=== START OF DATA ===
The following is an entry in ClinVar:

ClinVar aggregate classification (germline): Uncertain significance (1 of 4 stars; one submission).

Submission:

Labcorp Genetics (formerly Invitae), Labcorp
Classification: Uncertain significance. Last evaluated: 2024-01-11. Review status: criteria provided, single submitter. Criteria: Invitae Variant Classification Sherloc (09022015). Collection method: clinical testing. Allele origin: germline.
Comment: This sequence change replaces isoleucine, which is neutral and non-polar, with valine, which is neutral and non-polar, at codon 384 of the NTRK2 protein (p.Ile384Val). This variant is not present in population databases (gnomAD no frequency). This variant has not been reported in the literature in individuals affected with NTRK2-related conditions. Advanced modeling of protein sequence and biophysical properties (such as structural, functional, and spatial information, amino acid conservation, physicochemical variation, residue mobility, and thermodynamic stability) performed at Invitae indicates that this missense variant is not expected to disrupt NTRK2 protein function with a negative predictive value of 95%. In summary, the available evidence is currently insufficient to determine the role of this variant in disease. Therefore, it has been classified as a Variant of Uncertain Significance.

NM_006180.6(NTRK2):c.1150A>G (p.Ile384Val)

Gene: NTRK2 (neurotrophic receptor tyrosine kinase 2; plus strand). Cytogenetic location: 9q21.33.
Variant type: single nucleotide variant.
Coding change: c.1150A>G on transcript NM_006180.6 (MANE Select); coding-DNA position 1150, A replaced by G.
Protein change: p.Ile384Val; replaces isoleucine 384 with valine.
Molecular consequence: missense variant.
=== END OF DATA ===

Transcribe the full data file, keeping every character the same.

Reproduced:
The following is an entry in ClinVar:

ClinVar aggregate classification (germline): Uncertain significance (1 of 4 stars; one submission).

Submission:

Labcorp Genetics (formerly Invitae), Labcorp
Classification: Uncertain significance. Last evaluated: 2024-01-11. Review status: criteria provided, single submitter. Criteria: Invitae Variant Classification Sherloc (09022015). Collection method: clinical testing. Allele origin: germline.
Comment: This sequence change replaces isoleucine, which is neutral and non-polar, with valine, which is neutral and non-polar, at codon 384 of the NTRK2 protein (p.Ile384Val). This variant is not present in population databases (gnomAD no frequency). This variant has not been reported in the literature in individuals affected with NTRK2-related conditions. Advanced modeling of protein sequence and biophysical properties (such as structural, functional, and spatial information, amino acid conservation, physicochemical variation, residue mobility, and thermodynamic stability) performed at Invitae indicates that this missense variant is not expected to disrupt NTRK2 protein function with a negative predictive value of 95%. In summary, the available evidence is currently insufficient to determine the role of this variant in disease. Therefore, it has been classified as a Variant of Uncertain Significance.

NM_006180.6(NTRK2):c.1150A>G (p.Ile384Val)

Gene: NTRK2 (neurotrophic receptor tyrosine kinase 2; plus strand). Cytogenetic location: 9q21.33.
Variant type: single nucleotide variant.
Coding change: c.1150A>G on transcript NM_006180.6 (MANE Select); coding-DNA position 1150, A replaced by G.
Protein change: p.Ile384Val; replaces isoleucine 384 with valine.
Molecular consequence: missense variant.